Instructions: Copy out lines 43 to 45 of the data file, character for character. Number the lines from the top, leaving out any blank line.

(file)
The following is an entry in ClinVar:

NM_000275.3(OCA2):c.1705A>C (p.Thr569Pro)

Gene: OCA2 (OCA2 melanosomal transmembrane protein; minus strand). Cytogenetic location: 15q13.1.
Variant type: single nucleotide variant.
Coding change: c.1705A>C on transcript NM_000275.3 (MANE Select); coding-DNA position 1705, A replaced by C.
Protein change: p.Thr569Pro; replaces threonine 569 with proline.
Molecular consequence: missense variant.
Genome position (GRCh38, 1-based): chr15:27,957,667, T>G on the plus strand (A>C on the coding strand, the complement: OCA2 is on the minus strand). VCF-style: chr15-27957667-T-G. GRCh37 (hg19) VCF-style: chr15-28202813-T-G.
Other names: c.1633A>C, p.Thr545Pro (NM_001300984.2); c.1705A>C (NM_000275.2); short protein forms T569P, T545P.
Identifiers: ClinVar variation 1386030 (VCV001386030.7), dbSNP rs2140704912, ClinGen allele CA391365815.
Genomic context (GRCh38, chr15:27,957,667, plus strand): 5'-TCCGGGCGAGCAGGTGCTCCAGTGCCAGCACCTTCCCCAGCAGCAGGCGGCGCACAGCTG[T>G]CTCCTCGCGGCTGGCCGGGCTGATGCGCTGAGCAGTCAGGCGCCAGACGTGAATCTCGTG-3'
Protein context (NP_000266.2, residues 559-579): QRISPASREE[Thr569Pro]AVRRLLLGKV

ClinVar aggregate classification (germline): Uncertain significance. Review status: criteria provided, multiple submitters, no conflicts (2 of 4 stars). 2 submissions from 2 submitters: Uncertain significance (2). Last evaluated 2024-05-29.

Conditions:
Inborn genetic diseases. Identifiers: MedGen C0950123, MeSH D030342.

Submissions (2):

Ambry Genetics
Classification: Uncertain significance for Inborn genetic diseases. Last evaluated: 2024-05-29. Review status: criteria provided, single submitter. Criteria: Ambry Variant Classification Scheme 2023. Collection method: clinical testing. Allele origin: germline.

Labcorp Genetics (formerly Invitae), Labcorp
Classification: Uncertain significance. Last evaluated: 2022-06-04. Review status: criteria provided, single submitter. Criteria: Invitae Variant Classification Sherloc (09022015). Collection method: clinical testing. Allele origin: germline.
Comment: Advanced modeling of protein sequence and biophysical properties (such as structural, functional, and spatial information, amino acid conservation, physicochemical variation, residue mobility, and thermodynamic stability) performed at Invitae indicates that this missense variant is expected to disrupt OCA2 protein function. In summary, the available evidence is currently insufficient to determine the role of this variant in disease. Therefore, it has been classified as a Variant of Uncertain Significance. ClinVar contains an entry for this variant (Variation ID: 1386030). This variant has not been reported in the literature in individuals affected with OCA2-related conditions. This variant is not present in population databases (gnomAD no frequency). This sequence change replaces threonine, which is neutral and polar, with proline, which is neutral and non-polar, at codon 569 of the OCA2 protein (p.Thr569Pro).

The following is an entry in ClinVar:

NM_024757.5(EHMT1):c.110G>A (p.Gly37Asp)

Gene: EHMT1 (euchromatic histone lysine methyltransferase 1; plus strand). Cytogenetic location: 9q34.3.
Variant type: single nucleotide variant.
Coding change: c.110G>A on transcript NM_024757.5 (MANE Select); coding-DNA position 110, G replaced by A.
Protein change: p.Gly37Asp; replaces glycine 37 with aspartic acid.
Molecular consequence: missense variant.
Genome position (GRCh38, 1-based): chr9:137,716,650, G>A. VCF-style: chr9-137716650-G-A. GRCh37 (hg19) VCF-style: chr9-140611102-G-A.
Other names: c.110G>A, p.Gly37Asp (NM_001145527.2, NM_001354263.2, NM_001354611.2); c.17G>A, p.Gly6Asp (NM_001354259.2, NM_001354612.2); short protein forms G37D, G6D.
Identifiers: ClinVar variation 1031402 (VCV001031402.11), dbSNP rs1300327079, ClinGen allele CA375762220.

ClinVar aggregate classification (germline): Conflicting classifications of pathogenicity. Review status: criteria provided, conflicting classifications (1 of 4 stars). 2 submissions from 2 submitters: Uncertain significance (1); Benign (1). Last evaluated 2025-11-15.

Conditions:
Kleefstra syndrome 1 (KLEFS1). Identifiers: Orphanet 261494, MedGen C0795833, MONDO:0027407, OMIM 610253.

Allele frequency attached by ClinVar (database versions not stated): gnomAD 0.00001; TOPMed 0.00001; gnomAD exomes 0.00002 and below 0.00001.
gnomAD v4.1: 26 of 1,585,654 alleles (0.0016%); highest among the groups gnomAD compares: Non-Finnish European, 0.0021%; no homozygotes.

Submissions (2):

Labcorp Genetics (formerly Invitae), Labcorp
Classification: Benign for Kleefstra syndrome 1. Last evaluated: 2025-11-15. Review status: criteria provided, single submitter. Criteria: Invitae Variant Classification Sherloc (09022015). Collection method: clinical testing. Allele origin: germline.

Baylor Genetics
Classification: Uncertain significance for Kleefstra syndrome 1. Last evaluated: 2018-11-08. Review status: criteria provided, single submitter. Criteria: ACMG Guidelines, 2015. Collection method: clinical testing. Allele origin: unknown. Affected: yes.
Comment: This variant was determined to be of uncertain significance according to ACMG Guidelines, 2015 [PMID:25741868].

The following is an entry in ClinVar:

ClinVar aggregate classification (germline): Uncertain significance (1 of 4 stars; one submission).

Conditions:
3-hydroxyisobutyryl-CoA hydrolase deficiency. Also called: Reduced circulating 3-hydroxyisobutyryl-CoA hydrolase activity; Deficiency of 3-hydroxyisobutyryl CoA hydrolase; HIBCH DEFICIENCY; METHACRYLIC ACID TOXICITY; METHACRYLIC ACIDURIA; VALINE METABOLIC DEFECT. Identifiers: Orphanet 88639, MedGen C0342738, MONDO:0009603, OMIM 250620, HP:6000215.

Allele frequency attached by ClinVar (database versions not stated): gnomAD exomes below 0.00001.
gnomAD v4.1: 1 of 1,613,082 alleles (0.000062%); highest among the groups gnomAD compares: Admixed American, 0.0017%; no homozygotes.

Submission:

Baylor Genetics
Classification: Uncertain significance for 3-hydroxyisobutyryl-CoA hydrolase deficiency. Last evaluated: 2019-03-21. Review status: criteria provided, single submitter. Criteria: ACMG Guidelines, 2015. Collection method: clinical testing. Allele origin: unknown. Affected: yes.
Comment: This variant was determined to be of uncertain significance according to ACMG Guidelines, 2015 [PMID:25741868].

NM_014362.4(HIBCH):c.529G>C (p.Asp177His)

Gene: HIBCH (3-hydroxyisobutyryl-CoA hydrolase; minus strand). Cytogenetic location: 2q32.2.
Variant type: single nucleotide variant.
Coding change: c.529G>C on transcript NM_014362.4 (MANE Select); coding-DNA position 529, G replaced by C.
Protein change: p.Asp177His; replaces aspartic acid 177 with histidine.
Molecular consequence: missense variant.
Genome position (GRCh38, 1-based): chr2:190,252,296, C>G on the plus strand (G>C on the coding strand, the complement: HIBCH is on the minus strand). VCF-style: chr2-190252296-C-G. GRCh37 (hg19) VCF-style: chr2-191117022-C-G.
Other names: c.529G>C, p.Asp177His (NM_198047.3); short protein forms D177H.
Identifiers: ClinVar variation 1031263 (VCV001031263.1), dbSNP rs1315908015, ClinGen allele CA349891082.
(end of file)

The following is an entry in ClinVar:

ClinVar aggregate classification (germline): Uncertain significance (1 of 4 stars; one submission).

Conditions: